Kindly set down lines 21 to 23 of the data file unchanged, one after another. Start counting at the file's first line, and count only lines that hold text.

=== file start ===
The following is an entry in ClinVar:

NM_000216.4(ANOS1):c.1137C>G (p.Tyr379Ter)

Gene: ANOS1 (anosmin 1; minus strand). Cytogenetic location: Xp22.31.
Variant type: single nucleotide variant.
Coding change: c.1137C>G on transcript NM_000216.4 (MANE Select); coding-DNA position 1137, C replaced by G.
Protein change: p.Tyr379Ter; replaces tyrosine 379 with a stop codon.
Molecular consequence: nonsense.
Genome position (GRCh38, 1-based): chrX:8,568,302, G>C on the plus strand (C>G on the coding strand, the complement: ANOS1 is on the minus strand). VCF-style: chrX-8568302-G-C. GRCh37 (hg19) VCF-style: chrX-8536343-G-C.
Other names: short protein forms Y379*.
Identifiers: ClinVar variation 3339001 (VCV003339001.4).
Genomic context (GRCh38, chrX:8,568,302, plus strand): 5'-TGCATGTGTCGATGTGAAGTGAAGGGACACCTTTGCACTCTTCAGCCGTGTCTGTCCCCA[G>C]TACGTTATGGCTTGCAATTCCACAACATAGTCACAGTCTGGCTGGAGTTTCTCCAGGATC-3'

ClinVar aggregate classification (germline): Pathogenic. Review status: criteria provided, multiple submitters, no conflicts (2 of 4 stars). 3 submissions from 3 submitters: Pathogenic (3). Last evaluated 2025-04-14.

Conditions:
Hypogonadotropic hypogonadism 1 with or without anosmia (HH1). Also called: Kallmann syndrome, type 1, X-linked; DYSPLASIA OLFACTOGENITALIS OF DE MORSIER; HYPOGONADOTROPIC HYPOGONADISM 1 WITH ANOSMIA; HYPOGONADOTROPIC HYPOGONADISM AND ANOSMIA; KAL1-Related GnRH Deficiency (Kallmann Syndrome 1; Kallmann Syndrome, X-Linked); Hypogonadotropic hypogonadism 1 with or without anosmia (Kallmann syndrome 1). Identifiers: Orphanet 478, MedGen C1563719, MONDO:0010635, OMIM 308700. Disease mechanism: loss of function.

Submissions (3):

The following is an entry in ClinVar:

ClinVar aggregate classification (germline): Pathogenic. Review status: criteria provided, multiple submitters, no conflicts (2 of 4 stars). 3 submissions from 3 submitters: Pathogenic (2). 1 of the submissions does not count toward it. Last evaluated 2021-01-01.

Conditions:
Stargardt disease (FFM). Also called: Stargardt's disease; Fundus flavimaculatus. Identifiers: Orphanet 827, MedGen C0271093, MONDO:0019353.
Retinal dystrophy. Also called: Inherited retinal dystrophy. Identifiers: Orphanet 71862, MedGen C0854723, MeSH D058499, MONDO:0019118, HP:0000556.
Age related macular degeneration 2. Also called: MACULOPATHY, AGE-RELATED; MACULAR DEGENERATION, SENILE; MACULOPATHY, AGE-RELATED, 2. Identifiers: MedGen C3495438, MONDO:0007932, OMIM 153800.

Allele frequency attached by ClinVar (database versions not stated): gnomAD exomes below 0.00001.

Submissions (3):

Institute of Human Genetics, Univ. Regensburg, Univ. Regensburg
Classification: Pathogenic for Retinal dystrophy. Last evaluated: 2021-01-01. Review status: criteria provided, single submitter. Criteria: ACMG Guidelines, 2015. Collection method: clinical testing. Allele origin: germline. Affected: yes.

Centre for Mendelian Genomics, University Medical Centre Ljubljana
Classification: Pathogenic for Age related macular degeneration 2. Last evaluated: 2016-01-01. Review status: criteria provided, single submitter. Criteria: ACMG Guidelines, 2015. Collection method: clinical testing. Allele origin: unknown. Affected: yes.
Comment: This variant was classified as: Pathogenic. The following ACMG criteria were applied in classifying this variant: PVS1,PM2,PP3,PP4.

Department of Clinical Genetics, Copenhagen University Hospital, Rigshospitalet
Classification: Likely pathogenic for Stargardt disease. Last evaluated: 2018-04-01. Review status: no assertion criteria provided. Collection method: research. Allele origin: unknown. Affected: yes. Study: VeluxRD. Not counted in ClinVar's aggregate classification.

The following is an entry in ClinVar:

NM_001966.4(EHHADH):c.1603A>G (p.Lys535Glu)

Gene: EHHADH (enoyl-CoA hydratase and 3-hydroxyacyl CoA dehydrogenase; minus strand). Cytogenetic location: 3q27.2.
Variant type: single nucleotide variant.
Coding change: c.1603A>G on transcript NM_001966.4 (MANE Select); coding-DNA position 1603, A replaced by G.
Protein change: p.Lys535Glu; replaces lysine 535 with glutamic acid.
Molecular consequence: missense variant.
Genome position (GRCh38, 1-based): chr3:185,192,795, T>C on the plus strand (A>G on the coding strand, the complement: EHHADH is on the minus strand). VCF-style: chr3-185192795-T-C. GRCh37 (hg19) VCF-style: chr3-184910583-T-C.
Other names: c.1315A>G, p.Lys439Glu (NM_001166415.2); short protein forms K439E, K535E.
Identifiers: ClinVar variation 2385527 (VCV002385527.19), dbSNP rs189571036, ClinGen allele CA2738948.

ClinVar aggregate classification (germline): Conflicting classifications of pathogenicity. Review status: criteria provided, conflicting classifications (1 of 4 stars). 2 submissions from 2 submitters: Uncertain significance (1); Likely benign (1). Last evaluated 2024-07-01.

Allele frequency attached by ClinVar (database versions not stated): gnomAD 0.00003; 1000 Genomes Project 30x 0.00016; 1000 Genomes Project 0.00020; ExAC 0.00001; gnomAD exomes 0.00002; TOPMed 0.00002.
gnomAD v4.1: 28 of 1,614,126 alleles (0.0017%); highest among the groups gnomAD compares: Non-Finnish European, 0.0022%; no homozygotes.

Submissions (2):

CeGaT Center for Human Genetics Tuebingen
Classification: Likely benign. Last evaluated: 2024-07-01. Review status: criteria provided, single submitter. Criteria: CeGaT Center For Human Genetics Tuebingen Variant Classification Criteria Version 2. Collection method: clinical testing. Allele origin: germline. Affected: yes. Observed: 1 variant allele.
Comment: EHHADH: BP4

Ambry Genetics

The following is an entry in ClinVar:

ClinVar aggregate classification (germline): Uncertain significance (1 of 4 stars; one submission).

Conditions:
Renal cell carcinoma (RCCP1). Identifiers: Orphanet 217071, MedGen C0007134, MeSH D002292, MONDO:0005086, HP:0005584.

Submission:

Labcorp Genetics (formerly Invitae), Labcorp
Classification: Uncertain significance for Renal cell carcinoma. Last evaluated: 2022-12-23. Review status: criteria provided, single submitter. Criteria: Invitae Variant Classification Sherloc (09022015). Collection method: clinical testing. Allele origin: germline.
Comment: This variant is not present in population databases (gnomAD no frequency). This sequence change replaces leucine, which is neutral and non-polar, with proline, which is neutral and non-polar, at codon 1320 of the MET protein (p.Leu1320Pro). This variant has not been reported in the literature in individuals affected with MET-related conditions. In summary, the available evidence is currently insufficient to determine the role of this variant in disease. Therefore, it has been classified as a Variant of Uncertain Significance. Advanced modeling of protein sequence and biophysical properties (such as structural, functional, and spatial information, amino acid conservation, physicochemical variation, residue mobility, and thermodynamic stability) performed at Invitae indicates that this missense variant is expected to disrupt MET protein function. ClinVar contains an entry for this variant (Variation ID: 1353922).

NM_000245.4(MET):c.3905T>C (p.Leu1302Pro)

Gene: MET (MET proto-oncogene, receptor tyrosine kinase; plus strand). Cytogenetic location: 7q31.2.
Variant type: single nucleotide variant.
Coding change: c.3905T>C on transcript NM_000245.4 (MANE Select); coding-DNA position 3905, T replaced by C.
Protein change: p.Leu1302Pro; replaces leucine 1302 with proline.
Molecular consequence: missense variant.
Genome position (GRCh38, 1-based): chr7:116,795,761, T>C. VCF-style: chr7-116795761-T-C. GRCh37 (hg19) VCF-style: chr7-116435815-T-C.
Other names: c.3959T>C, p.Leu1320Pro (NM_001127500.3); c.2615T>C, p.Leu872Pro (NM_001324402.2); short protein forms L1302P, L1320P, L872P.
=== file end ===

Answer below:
Age related macular degeneration 2. Also called: MACULOPATHY, AGE-RELATED; MACULAR DEGENERATION, SENILE; MACULOPATHY, AGE-RELATED, 2. Identifiers: MedGen C3495438, MONDO:0007932, OMIM 153800.

Allele frequency attached by ClinVar (database versions not stated): gnomAD exomes below 0.00001.

Submissions (3):